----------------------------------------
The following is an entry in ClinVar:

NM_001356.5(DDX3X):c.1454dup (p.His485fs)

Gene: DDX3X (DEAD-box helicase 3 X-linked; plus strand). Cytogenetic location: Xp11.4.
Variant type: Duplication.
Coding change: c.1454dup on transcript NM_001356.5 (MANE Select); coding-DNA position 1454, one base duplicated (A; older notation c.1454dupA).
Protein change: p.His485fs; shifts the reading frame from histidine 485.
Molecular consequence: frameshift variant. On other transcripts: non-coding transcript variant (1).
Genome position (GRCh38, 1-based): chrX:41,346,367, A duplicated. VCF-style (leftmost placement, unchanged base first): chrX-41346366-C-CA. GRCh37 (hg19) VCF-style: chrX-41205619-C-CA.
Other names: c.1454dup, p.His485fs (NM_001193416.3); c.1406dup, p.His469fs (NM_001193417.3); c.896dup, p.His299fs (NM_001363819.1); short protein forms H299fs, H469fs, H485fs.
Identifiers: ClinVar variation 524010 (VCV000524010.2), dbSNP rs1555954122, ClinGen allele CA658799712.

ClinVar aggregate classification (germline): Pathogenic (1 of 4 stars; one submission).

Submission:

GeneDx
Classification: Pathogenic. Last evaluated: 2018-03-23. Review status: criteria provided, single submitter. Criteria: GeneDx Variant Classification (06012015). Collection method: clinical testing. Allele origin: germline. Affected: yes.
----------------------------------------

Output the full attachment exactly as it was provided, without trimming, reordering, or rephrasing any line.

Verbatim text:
The following is an entry in ClinVar:

NM_001356.5(DDX3X):c.1454dup (p.His485fs)

Gene: DDX3X (DEAD-box helicase 3 X-linked; plus strand). Cytogenetic location: Xp11.4.
Variant type: Duplication.
Coding change: c.1454dup on transcript NM_001356.5 (MANE Select); coding-DNA position 1454, one base duplicated (A; older notation c.1454dupA).
Protein change: p.His485fs; shifts the reading frame from histidine 485.
Molecular consequence: frameshift variant. On other transcripts: non-coding transcript variant (1).
Genome position (GRCh38, 1-based): chrX:41,346,367, A duplicated. VCF-style (leftmost placement, unchanged base first): chrX-41346366-C-CA. GRCh37 (hg19) VCF-style: chrX-41205619-C-CA.
Other names: c.1454dup, p.His485fs (NM_001193416.3); c.1406dup, p.His469fs (NM_001193417.3); c.896dup, p.His299fs (NM_001363819.1); short protein forms H299fs, H469fs, H485fs.
Identifiers: ClinVar variation 524010 (VCV000524010.2), dbSNP rs1555954122, ClinGen allele CA658799712.

ClinVar aggregate classification (germline): Pathogenic (1 of 4 stars; one submission).

Submission:

GeneDx
Classification: Pathogenic. Last evaluated: 2018-03-23. Review status: criteria provided, single submitter. Criteria: GeneDx Variant Classification (06012015). Collection method: clinical testing. Allele origin: germline. Affected: yes.